Generation Me. It’s one of the names being given to the current crop of young adults, those born in the ?70s to the ?90s.
The reason? The sense of entitlement many of these young people display when they hit college or university.
A couple of recent articles in The New York Times and The Manitoban explain the problem: more and more, students expect A’s and B’s just for showing up.
Not for proving they know the material, or for writing solid papers, but simply as a reward for sitting in class and reading the texts. In one survey, a third of students said they ?expected B’s just for attending lectures,? while 40 per cent said that doing the required reading was enough to earn them a B.
And they didn’t just feel entitled to be given high grades; they also felt entitled to argue with their professors and insist on getting those A’s.
The unrealistic demands of a spoiled generation? Maybe, but a recent example from Ottawa defies the Generation Me label: executives with the Canada Pension Plan apparently think they’re entitled to hefty bonuses just for showing up?even when their job is poorly done.
The public pension fund lost ?13.7 per cent or $13.8-billion in the first nine months of the year ended March 31, 2009.? The full-year results are expected to be ?significantly worse.?
Yet the executives who manage the fund (and It’s just a guess, but they’re probably not the same age as those labelled ?Generation Me?) are still on track to collect their bonuses, which will be announced in May.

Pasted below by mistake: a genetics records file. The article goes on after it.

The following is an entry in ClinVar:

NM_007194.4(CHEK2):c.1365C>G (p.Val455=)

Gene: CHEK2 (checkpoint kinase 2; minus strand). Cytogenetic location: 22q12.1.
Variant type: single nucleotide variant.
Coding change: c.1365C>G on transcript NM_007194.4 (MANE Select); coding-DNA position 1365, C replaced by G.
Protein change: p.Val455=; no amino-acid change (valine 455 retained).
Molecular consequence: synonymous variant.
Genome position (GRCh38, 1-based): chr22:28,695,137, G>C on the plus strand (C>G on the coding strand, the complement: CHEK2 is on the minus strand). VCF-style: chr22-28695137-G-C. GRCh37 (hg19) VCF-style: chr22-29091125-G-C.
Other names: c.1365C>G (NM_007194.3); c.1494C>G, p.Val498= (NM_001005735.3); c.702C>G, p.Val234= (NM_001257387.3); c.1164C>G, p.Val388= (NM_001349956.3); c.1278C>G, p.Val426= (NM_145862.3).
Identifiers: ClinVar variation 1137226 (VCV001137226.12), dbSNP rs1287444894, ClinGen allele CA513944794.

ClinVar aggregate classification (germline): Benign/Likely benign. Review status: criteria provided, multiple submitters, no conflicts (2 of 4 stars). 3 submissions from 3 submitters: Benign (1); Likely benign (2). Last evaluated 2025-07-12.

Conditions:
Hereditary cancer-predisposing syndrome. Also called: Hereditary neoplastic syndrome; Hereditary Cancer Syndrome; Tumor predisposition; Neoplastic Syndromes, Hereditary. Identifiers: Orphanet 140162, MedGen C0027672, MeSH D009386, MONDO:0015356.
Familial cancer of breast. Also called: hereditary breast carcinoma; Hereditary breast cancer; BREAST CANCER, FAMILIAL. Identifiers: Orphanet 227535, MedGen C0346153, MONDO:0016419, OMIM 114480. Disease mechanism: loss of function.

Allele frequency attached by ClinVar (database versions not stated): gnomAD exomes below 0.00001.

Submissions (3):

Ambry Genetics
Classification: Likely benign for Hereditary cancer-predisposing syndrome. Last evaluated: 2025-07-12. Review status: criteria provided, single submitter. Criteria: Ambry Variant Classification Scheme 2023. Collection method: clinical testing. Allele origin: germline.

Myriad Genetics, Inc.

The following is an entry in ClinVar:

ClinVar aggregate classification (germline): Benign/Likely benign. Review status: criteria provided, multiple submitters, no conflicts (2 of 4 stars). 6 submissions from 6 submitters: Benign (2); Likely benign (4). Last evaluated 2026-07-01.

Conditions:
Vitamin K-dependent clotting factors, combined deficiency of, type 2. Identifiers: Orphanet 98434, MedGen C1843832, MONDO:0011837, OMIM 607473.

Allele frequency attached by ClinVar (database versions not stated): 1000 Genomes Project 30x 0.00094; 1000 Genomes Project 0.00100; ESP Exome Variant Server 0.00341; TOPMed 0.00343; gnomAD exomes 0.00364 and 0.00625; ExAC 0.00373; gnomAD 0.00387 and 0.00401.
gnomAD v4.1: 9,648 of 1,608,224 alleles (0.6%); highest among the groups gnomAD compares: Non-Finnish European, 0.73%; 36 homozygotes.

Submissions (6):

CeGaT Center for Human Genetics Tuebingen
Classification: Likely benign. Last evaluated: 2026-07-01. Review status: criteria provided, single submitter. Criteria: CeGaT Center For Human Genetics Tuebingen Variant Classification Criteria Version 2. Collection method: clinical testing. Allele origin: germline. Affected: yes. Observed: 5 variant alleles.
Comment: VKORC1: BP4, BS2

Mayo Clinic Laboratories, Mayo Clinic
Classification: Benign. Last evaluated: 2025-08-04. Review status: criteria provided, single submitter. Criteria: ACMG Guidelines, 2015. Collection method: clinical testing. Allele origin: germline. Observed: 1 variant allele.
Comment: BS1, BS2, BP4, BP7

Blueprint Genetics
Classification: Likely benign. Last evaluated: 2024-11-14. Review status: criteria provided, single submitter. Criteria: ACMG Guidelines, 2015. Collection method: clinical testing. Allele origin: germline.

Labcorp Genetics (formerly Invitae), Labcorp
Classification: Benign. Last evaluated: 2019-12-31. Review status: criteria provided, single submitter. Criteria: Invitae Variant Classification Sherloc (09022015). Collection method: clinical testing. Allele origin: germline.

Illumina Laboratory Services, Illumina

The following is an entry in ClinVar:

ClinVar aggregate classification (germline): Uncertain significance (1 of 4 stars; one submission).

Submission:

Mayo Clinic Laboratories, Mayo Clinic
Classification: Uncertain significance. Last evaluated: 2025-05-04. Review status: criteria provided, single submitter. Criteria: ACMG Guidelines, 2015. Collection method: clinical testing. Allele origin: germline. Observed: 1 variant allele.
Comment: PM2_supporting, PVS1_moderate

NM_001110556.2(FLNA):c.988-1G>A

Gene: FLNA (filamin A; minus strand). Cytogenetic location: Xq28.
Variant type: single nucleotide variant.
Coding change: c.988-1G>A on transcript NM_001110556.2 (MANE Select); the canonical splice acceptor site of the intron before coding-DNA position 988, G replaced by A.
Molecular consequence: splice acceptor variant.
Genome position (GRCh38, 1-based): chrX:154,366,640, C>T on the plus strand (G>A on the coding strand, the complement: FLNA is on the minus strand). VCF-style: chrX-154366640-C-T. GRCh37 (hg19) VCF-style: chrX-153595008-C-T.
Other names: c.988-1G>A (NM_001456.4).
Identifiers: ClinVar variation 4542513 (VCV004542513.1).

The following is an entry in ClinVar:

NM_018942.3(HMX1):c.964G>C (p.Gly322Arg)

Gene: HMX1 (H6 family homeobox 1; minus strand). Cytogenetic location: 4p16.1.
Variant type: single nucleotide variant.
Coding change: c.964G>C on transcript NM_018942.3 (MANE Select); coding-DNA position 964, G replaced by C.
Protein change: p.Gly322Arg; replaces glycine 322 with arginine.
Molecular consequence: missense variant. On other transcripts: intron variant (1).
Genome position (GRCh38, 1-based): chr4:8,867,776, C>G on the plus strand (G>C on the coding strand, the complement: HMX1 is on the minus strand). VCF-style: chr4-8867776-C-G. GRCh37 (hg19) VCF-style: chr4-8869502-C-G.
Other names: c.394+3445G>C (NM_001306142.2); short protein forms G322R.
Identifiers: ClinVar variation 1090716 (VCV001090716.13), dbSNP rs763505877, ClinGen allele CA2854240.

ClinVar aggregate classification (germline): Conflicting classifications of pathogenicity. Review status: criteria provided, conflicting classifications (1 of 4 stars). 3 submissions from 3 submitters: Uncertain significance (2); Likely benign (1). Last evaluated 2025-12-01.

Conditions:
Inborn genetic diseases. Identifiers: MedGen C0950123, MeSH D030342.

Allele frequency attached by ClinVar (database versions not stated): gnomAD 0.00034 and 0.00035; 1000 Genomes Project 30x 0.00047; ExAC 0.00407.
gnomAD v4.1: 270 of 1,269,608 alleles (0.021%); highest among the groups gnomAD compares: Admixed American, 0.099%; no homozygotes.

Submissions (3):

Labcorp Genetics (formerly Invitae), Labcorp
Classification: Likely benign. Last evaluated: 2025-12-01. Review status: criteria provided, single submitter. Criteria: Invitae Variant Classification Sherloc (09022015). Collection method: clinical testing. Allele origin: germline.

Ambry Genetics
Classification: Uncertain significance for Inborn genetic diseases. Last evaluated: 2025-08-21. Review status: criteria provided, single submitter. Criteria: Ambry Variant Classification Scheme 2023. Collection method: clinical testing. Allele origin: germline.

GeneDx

All three opposition parties are calling them out on it, demanding that they forfeit this year’s extra payout, as well as questioning the base pay of some. (In 2008, the head of public market investments at the investment board earned $325,000 before bonuses and incentives?more than even Stephen Harper makes.) As the Globe and Mail reports, Conservative MPs are playing duck and cover on the issue, including Finance Minister Jim Flaherty.
The Canada Pension Plan execs are hardly the only examples. From bankers to auto company CEOs, the recent market upheaval proved there’s no shortage of the over-30 crowd who feel entitled to million-dollar bonuses just for warming a seat?an attitude not unlike those students expecting a free A.
And we can’t forget that classic phrase uttered by former Royal Canadian Mint president David Dingwall, who with much self-righteousness declared that he was ?entitled to my entitlements.?
Undoubtedly, there are more than a few confused Generation Me’s still trying to grasp the notion that putting in time shouldn’t be enough; that they should actually be good at something before they get the prize.
But before we hang that label on a single generation, we should remember that the school of entitlement started turning out grads long before today’s class.